The previous week I saw Han spar ten hard rounds with undefeated Brian Mendoza (15-0-0, 10 KO’s). Both boxers threw some heavy leather, but at no time did they try to take advantage of each other. When they did connect with some powerful shots, instead of following up each fighter would back away. Abie was very gracious, complimenting Mendoza. “I have a little more experience in terms of ring generalship, but he’s a great fighter who could one day challenge at the world level.” Looking over Han’s record, he has some nice wins over boxers with good credentials. So I asked him if there was one particular fight where he realized he could be successful as a pro. His answer surprised me. “No particular fight stands out. If I look too much into a fighter’s career I might think ‘O my god this guys good.’ If I just treat my next opponent as the next person I’m fighting, I just focus on that. I try not to get caught up in who they beat. Everybody is their own fighter and that night that’s the person I’m fighting. It’s like a chess match, I’ve got to put my pieces where I need to place them. If he takes away my jab, what am I going to do? If he has a great right hand am I going to get around it, can I find an opening.
Han has been fighting pro for ten years so the clocks ticking. He was very honest in his response. “Every time I’ve gone to the big time I’ve come up short. I lost to Glen Tapia and Sergio Mora, but I can’t dwell on the past, if one thing went this way or that way I’d be fighting for a world title and making a lot of money, but the outcomes just didn’t come my way. All I can do is learn from my mistakes and try to get better. As time goes on all those fights and all those experiences, those heartbreaks will come to fruition and pay dividends, giving me a chance to fight for a world title. I can’t look back, it is what it is and all I can do is learn from it and get better.”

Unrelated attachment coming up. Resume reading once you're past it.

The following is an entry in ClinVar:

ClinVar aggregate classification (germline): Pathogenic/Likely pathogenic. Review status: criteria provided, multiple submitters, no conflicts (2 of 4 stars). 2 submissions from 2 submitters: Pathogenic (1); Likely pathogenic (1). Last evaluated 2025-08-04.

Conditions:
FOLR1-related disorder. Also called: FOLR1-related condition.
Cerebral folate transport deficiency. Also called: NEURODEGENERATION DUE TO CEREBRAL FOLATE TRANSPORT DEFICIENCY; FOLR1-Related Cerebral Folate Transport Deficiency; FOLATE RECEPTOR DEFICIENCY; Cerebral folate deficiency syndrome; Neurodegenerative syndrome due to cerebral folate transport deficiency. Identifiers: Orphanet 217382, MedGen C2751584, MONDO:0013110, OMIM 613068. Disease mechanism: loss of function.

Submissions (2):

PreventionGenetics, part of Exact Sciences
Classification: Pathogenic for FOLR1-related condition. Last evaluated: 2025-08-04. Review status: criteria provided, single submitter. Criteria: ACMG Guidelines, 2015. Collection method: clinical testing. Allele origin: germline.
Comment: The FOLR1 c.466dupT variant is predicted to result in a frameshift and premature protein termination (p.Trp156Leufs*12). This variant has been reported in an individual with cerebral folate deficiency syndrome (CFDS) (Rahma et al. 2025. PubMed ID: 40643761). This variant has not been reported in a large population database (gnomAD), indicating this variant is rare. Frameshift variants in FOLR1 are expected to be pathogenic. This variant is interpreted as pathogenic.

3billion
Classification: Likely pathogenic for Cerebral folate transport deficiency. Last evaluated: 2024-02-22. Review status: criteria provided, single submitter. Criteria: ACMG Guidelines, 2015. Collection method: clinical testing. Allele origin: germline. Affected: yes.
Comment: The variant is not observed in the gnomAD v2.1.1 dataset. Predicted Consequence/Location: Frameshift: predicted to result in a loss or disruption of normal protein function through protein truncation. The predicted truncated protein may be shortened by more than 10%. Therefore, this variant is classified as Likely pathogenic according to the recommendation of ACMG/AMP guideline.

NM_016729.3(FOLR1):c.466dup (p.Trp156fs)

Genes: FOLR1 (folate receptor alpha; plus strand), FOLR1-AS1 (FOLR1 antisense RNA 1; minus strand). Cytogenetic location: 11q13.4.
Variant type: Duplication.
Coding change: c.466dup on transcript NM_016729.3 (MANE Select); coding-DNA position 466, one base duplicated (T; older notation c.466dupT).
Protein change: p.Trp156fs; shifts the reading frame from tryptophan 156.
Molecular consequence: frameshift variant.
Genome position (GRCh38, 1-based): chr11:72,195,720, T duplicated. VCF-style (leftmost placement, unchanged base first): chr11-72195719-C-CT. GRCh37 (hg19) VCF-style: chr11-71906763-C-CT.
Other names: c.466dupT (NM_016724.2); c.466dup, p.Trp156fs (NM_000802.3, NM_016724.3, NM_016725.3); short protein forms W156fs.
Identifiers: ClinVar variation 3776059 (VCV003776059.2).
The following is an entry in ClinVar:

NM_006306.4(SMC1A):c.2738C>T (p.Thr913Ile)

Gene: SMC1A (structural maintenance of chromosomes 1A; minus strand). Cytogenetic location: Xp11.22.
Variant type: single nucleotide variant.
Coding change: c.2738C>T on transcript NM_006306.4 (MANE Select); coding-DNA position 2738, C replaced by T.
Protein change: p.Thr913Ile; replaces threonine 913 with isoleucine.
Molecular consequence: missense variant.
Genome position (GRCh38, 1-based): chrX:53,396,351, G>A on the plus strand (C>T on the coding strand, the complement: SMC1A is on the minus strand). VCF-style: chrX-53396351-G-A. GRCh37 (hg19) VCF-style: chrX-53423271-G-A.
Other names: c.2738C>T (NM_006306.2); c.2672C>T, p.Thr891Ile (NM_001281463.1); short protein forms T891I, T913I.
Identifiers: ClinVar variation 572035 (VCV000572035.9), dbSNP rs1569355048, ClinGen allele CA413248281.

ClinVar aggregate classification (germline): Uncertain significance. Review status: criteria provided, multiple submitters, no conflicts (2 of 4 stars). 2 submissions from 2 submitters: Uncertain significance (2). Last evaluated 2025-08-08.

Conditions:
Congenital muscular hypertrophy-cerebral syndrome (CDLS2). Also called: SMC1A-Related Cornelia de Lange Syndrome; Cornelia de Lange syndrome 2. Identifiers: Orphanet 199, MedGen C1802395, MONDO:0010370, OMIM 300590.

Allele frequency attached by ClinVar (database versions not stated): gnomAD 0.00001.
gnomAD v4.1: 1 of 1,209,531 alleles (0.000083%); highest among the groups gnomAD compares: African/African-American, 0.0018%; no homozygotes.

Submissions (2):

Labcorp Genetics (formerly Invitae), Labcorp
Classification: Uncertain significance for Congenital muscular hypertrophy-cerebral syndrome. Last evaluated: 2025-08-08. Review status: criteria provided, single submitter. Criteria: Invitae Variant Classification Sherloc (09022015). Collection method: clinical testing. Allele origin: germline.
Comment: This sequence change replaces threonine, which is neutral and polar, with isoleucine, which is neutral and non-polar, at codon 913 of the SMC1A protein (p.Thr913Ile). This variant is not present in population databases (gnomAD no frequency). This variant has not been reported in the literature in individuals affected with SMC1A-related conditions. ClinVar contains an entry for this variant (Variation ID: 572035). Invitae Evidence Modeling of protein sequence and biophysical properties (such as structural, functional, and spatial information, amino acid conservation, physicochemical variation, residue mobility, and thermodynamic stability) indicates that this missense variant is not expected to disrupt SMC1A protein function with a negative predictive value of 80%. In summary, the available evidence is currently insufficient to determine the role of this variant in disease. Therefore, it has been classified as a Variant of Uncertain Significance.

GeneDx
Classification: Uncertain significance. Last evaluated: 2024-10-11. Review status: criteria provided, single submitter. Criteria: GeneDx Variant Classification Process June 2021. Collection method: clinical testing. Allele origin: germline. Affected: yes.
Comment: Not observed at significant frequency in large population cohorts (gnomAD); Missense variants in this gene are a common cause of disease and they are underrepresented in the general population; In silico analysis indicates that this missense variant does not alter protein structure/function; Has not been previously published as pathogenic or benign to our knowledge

I asked Abie what it is like training in the same gym with Austin Trout. “It’s a big plus for me because he’s a world champion and he’s such a great person both inside and outside the ring. He’s a very humble person who always thinks about other people before himself. He’s not afraid to help me if he sees something that I need to work on. I’m very fortunate to have him as part of our team; I wouldn’t be as good as I am now without him. When the bell rings on Friday night Han will be facing a bigger man in J’ Leon Love. Love fights around 168 pounds where as Abie is a natural middleweight who usually comes in below 160 pounds. Love throws an accurate left jab and is an excellent counter puncher. As for power both boxers can hurt you with either hand. Both men are well grounded in the basics; they know how to cut off the ring, are skilled boxers and have solid chins. Abie has a great relationship with his trainer Louie Burke; it’s as if they know what each other is thinking. I don’t know anything about Love’s corner men. This will be a difficult bout for Abie Han, but Han and Burke are well aware of the challenges awaiting them on Friday night. This shapes up as a very entertaining match between experienced boxers. I expect that the bout should go the distance, with the winner being the boxer who executes his game plan while making the fewer mistakes. Obviously I’ll be rooting for fighter from the “Sun City.” GO TEAM HAN!!